The purified fibers may be removed from the bath, separated apart from each other, and dried (190) as appropriate. One suitable drying procedure includes drying at about 40-45° C. for a period of time, such as about 4-12 hours, although any other suitable drying procedure also may be used. The isolated, enzyme treated human collagen fibers in particular embodiments includes natural, native collagen constituents, and may be used for a variety of applications including for medical implants.

The collagen product preparation and purification method may be supplemented or steps may be altered to preserve a desirable components in the collagen product. In one example, a milder processing method may be used to prepare a collagen product, and the step of adding a hydrolase enzyme, such as ficin, to the collagen-containing buffer solution (e.g., step 120) may be eliminated or replaced in order to prevent denaturing proteins in the collagen and/or to facilitate preservation of growth factors present in the collagen. By preserving growth factors in collagen, inductivity may be facilitated upon implanting collagen products formed using such an alternative method. Moreover, when a hydrolase enzyme is not used to treat the collagen, an enzyme deactivation step (e.g., step 140) may not be included. In addition, and as described further below, milder collagen implant preparation methods such as cross-linking using transglutaminase may be employed in combination with the milder collagen processing method described above.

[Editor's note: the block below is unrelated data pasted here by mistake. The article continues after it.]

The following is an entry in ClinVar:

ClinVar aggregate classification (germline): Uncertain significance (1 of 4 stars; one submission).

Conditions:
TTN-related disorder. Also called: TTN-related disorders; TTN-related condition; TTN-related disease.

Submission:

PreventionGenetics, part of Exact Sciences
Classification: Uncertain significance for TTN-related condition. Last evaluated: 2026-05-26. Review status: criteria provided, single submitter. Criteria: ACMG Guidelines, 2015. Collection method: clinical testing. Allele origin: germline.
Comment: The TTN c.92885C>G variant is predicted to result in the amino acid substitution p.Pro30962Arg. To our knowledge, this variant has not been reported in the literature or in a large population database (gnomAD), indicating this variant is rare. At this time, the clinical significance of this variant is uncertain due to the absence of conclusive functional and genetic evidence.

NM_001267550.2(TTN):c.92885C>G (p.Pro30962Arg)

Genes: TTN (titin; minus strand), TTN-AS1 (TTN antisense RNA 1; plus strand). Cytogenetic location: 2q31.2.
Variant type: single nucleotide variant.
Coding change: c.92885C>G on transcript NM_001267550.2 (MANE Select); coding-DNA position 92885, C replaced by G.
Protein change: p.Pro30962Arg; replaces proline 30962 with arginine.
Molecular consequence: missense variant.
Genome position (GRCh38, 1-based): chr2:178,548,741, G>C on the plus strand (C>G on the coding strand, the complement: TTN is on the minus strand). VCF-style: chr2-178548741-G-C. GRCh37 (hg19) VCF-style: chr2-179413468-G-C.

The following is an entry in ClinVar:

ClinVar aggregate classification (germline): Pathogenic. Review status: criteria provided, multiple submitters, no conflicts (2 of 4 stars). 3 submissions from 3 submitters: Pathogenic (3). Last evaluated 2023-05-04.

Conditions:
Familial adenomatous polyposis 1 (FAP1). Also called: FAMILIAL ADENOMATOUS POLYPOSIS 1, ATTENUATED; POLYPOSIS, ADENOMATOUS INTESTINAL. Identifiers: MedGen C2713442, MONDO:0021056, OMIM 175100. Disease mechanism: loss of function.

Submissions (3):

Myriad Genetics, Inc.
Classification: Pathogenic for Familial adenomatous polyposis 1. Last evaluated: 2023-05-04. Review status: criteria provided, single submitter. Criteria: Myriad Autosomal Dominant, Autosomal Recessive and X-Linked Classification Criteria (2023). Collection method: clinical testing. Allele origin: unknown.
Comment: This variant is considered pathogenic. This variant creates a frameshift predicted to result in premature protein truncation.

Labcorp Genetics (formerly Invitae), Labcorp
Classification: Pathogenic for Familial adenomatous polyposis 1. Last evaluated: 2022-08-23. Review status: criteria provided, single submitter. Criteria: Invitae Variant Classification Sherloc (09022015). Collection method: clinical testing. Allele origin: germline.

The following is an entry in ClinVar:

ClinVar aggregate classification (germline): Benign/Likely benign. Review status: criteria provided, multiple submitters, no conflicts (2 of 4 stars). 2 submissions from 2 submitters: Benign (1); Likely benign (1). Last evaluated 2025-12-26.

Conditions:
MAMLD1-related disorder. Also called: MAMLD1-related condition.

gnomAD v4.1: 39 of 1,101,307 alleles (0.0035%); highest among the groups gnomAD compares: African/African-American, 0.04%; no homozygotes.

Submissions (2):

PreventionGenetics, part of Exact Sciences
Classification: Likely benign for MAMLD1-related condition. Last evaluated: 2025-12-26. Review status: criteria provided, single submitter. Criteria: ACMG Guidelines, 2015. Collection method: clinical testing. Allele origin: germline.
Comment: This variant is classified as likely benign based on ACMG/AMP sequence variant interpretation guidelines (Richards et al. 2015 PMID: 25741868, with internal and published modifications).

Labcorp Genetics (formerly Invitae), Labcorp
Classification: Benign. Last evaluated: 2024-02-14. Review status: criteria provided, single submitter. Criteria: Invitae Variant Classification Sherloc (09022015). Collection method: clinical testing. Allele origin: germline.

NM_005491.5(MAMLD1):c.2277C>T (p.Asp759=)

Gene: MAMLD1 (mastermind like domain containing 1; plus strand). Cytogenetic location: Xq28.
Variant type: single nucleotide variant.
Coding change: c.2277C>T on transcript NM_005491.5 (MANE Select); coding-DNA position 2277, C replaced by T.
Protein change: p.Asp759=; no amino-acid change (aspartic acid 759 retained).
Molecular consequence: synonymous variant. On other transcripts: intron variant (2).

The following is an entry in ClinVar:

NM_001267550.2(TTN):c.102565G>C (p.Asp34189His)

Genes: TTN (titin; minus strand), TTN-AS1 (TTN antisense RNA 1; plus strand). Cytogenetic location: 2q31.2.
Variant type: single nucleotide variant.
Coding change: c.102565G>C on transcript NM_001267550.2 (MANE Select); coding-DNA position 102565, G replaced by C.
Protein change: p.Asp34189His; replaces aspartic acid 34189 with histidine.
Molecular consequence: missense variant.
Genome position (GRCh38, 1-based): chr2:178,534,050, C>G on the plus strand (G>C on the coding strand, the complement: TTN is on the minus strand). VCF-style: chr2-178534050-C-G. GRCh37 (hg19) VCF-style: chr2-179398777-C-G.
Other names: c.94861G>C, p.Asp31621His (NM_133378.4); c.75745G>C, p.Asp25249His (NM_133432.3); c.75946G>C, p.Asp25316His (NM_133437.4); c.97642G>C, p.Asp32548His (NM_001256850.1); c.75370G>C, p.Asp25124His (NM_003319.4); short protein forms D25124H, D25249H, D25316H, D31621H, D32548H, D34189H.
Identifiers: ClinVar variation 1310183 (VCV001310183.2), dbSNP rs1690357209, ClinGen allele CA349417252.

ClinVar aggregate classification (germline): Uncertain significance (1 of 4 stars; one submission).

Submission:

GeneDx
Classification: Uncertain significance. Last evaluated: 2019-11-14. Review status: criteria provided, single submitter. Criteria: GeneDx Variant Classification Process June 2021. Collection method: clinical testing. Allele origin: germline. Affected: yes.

In a further example, the collagen preparation process may include a terminal sterilization procedure such as dialysis, irradiation, filtration, chemical treatment, or other suitable procedure. In addition, collagen or tissue-containing collagen may be blended at various other points in the recovery process in addition or as an alternative to the blending processes described above. Further, homogenizing the collagen mixture may replace or supplement blending. Moreover, in order to further express water from the fibers after washing with distilled water or after the de-watering step, the collagen fibers may be frozen so that any remaining water is expelled.

The collagen preparation methods of the present application may result in human collagen fibers that are relatively pure, e.g., greater than about 70%, greater than about 80%, greater than about 90%, greater than about 95%, or greater than about 98%. According to the embodiments of the present invention, purified collagen fibers means that the fibers are treated, cleansed, or made suitable for implantation and for use as medical devices using any suitable collagen preparation, preservation, recovery or purification methods, including the methods described above. Purity does not denote any particular degree of purity, and may include a variety of levels of purity, as appropriate for the intended purpose.